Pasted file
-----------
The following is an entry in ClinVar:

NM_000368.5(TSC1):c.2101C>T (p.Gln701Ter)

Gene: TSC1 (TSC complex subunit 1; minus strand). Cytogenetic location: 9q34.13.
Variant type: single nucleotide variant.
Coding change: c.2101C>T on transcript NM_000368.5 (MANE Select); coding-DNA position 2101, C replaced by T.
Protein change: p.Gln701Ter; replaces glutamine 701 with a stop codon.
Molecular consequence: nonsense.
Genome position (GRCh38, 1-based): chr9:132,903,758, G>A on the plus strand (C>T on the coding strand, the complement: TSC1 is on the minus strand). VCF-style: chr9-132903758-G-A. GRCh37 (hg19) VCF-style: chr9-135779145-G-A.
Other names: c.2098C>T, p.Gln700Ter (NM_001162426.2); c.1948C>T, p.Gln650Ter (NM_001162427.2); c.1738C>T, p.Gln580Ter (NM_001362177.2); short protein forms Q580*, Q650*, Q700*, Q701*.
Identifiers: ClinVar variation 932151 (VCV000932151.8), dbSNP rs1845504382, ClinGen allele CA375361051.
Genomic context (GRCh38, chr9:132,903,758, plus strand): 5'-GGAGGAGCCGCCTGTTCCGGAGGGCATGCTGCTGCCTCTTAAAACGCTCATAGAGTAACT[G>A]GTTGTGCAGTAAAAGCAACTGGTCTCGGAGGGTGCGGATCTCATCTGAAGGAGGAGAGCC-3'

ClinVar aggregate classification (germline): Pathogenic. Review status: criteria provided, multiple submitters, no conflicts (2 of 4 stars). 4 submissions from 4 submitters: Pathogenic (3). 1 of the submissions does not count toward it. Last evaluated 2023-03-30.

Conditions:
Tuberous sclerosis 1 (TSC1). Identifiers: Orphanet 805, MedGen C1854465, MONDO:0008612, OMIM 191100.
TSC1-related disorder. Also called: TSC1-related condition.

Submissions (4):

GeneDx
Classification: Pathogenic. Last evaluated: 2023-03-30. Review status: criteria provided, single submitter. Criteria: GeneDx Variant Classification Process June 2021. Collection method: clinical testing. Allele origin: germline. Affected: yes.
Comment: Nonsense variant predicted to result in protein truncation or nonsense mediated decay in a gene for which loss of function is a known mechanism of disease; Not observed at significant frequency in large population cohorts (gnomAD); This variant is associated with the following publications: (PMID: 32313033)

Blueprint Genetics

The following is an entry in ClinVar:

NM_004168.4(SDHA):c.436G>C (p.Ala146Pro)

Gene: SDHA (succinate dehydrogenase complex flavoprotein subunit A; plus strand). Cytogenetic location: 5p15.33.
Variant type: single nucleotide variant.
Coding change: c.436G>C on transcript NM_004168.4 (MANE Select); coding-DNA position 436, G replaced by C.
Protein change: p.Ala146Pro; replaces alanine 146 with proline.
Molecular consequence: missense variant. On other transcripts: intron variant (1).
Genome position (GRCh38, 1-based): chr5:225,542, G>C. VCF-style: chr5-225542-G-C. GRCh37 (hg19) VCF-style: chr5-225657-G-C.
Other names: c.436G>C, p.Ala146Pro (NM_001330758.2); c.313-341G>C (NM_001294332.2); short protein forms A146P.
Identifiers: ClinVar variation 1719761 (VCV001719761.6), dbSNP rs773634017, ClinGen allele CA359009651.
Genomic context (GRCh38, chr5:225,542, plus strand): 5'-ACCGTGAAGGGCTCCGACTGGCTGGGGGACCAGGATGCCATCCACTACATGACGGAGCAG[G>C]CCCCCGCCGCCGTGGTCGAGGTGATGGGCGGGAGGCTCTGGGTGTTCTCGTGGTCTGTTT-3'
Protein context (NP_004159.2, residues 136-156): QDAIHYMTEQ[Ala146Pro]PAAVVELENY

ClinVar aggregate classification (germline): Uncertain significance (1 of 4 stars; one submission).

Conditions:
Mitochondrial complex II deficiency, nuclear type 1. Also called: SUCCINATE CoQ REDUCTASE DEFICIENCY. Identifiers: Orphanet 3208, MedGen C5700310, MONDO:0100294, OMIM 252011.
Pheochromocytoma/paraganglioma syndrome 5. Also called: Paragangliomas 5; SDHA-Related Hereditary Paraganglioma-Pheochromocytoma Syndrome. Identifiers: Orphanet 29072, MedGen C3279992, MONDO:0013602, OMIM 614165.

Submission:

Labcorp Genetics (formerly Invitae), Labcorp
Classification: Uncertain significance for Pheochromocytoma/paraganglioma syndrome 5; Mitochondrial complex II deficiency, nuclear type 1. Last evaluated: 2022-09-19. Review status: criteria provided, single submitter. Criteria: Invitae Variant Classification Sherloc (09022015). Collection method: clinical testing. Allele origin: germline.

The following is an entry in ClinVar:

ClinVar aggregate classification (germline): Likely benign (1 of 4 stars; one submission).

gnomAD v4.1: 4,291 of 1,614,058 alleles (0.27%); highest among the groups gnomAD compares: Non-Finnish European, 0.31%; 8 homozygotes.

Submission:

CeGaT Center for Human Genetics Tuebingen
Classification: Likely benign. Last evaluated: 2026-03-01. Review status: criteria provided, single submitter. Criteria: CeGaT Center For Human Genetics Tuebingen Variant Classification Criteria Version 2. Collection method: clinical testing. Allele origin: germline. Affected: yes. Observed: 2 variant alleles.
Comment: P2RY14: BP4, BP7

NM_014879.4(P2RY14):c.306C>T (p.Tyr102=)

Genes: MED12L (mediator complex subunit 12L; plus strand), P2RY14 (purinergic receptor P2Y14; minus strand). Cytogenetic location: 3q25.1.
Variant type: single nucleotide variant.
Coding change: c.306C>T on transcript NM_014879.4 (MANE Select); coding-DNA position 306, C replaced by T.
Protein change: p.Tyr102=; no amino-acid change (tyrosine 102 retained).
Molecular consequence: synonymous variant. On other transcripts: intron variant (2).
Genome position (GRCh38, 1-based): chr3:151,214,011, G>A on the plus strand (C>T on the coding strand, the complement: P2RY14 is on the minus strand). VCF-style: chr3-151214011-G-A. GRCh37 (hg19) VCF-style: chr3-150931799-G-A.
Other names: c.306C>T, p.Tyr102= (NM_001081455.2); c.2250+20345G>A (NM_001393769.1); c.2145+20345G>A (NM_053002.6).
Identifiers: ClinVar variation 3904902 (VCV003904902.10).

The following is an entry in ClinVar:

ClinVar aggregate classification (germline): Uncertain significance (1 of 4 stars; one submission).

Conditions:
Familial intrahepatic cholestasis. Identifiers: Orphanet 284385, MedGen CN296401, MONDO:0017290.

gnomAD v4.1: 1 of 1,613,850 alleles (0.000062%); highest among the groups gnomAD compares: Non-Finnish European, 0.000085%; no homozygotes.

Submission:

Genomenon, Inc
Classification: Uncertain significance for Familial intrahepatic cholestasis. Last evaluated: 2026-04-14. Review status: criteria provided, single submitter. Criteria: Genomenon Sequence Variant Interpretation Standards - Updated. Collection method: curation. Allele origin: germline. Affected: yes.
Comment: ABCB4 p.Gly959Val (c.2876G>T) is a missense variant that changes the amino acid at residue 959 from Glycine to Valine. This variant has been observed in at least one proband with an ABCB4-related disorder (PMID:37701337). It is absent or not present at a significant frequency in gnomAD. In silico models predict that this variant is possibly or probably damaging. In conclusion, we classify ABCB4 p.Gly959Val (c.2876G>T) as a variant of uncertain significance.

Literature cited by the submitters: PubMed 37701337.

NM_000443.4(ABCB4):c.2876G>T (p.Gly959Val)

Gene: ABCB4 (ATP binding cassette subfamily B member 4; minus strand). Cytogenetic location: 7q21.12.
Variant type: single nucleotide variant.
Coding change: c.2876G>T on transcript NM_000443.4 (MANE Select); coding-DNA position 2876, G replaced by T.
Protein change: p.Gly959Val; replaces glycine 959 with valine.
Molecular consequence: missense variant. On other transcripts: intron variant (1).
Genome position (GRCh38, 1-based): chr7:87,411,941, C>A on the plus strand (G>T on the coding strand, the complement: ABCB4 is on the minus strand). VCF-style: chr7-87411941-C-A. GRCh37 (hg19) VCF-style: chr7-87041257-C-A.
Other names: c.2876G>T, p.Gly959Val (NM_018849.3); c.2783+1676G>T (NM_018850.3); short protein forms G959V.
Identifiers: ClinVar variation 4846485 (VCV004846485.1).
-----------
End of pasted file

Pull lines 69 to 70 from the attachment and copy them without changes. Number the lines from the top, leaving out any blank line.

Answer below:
Coding change: c.2876G>T on transcript NM_000443.4 (MANE Select); coding-DNA position 2876, G replaced by T.
Protein change: p.Gly959Val; replaces glycine 959 with valine.